“My name is Patricia Bryson.”
“Nice to meet you Patricia, would you like some breakfast? I was just making bacon and eggs.”
Whatever she expected the Super Star Quarterback to say- it wasn’t: “Would you like some breakfast?” It made hope grow capital letters in her heart. Maybe he would forgive her, or help her forgive herself.
“I would love breakfast. (blushing a bit) But I have to tell you I put catsup on my bacon.”
His laugh she would remember forever. It was so honest. So open. So childlike in glee. It shattered her fears of telling him everything into so many tiny splinters that she could brush them aside with a smile.
“This I have got to see! Come in.”
He stepped to one side, bowed, and waved her in with his cane. A stark reminder to her that the event was real. Her smile slipped a bit as she went by him. He caught that look.
“It wasn’t your fault. In any way. Your father made a mistake. Not you.”
She never knew how she got into his arms. As thin and frail as his body was now, the inner strength was still there. She had never felt safer in a Man’s arms than she did at that moment. She was safe. For the first time in ten years…she cried.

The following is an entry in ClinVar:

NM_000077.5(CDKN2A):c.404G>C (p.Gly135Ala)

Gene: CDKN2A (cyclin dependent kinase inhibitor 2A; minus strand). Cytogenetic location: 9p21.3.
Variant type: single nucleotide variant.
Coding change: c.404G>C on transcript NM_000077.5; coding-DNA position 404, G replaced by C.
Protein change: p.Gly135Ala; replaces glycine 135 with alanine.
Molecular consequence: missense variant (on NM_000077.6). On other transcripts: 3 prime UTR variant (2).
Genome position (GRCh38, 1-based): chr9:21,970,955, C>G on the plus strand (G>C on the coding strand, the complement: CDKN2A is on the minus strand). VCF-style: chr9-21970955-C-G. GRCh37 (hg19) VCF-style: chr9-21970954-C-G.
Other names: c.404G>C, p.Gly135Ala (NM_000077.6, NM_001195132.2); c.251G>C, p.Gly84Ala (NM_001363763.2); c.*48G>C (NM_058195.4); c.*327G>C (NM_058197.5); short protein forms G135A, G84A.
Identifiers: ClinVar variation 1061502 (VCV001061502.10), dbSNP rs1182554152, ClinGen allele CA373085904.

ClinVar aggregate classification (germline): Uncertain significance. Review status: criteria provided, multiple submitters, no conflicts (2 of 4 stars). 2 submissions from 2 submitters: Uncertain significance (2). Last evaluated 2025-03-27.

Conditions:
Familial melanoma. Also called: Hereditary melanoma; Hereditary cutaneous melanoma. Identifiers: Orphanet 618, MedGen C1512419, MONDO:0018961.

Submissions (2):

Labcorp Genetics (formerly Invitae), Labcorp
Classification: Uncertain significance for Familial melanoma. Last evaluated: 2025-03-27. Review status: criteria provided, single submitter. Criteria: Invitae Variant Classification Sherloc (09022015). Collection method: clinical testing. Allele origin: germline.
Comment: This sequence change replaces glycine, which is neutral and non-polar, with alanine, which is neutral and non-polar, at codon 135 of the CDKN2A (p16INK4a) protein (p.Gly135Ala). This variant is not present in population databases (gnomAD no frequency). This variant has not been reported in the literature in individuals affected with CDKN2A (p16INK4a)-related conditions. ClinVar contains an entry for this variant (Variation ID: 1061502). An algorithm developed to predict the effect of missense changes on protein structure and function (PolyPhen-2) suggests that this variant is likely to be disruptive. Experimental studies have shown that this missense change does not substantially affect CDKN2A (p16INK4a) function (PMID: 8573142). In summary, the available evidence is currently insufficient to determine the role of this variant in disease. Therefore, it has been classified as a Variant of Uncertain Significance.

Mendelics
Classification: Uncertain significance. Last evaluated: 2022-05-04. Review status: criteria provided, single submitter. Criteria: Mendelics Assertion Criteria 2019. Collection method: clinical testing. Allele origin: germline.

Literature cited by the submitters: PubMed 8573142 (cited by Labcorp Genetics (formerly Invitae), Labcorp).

There they stood, a thin frail tall man, holding onto an ordinary looking thirty year old woman. Both needing the comfort of each other as strength to go on poured in. His shirt was soaked. Her heart was calm now. She could feel his heart beating a strong calming regular beat back- she let her head nestle against his chest. His hand stroking her hair down to the nape of her neck, rising back up again to just above her ear, and stroking downwards again, reminded her of waves lapping the shore of some tropical paradise.
She nestled in closer.
She did have breakfast with him. She did put catsup on her bacon, much to his delight. The laughter and teasing as she tried to get him to “just try it” bending them both double at times. (He didn’t try it. Not then. Not ever…not once in their long future together. But he did laugh every time she tried to get him to “just try it.” )